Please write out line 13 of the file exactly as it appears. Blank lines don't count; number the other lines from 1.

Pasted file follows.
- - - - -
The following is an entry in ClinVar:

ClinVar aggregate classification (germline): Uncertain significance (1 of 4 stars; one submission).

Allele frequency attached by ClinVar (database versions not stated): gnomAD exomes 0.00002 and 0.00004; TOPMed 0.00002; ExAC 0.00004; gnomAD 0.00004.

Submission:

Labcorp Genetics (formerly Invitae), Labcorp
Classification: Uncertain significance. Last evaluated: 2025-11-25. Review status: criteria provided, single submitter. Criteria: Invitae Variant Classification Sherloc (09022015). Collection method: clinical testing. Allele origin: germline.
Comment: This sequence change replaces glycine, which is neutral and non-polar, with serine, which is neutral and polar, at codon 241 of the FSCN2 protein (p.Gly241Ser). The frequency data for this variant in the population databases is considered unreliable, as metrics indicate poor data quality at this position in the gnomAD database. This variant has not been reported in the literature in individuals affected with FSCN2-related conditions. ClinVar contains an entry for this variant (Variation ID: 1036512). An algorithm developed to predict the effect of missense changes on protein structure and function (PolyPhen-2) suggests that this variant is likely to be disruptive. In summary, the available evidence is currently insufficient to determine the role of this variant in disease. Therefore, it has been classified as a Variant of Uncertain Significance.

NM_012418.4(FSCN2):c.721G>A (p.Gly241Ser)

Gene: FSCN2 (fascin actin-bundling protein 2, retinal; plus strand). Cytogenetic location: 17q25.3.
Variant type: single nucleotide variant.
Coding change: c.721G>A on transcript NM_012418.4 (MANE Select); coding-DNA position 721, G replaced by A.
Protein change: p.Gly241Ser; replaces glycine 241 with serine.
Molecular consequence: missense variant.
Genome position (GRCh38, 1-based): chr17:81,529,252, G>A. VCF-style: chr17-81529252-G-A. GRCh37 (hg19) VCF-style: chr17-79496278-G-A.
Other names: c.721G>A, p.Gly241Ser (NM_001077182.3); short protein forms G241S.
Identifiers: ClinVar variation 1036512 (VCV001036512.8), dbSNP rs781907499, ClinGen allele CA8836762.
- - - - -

Molecular consequence: missense variant.